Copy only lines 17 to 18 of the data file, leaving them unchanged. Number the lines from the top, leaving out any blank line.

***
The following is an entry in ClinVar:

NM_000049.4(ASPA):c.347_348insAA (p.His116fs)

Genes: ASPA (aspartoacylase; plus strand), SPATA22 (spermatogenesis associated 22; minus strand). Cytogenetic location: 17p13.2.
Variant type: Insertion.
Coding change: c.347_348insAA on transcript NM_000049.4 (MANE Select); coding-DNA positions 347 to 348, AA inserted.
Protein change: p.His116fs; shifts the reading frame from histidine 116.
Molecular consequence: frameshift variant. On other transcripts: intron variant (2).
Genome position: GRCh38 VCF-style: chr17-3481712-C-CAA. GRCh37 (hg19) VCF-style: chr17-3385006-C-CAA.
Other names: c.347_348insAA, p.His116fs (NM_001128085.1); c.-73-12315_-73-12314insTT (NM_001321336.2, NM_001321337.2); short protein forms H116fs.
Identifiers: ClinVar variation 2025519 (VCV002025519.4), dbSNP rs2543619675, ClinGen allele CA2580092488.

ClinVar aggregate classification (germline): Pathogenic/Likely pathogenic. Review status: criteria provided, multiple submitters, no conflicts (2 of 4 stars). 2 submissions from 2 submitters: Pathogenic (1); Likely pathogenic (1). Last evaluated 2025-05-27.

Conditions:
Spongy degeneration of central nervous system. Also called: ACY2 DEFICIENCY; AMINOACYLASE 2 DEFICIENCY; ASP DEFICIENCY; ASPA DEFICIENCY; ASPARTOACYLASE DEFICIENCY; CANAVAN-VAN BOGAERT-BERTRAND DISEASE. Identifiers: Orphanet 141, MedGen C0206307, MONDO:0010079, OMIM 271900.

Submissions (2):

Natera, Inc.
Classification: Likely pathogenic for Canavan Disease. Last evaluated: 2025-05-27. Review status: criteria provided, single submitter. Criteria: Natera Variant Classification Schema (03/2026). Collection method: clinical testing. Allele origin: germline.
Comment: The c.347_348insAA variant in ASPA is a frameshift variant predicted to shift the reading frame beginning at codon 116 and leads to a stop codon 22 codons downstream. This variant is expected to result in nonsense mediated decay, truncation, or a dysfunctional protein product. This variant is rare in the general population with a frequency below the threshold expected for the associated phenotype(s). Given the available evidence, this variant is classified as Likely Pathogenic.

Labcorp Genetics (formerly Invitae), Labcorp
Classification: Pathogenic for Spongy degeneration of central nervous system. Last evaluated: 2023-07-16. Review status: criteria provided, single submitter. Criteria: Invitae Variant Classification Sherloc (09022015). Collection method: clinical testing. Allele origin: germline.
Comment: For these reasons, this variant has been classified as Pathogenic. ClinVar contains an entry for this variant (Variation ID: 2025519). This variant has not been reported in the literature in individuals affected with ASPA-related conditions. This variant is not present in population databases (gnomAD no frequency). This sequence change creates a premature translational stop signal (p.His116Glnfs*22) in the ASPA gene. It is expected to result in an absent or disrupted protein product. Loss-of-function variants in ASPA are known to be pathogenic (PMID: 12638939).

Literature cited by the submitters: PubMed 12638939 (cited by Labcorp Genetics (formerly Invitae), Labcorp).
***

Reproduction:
Comment: The c.347_348insAA variant in ASPA is a frameshift variant predicted to shift the reading frame beginning at codon 116 and leads to a stop codon 22 codons downstream. This variant is expected to result in nonsense mediated decay, truncation, or a dysfunctional protein product. This variant is rare in the general population with a frequency below the threshold expected for the associated phenotype(s). Given the available evidence, this variant is classified as Likely Pathogenic.

Labcorp Genetics (formerly Invitae), Labcorp